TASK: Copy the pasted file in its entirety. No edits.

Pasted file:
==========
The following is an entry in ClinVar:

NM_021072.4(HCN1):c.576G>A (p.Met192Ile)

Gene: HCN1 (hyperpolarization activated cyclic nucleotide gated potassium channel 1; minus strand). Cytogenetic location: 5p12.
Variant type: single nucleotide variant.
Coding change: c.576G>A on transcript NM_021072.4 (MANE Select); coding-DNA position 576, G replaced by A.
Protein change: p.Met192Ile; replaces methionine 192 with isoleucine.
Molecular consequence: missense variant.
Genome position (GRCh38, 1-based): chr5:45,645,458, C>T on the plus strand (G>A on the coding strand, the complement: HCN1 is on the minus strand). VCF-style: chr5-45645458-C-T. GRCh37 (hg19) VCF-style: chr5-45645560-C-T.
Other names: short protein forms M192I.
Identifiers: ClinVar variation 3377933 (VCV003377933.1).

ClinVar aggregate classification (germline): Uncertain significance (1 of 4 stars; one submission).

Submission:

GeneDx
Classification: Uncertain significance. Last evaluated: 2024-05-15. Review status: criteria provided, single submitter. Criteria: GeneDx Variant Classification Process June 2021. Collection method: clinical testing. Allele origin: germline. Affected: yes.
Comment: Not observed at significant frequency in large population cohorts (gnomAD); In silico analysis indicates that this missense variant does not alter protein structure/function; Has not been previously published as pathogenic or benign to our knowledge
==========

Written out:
The following is an entry in ClinVar:

NM_021072.4(HCN1):c.576G>A (p.Met192Ile)

Gene: HCN1 (hyperpolarization activated cyclic nucleotide gated potassium channel 1; minus strand). Cytogenetic location: 5p12.
Variant type: single nucleotide variant.
Coding change: c.576G>A on transcript NM_021072.4 (MANE Select); coding-DNA position 576, G replaced by A.
Protein change: p.Met192Ile; replaces methionine 192 with isoleucine.
Molecular consequence: missense variant.
Genome position (GRCh38, 1-based): chr5:45,645,458, C>T on the plus strand (G>A on the coding strand, the complement: HCN1 is on the minus strand). VCF-style: chr5-45645458-C-T. GRCh37 (hg19) VCF-style: chr5-45645560-C-T.
Other names: short protein forms M192I.
Identifiers: ClinVar variation 3377933 (VCV003377933.1).

ClinVar aggregate classification (germline): Uncertain significance (1 of 4 stars; one submission).

Submission:

GeneDx
Classification: Uncertain significance. Last evaluated: 2024-05-15. Review status: criteria provided, single submitter. Criteria: GeneDx Variant Classification Process June 2021. Collection method: clinical testing. Allele origin: germline. Affected: yes.
Comment: Not observed at significant frequency in large population cohorts (gnomAD); In silico analysis indicates that this missense variant does not alter protein structure/function; Has not been previously published as pathogenic or benign to our knowledge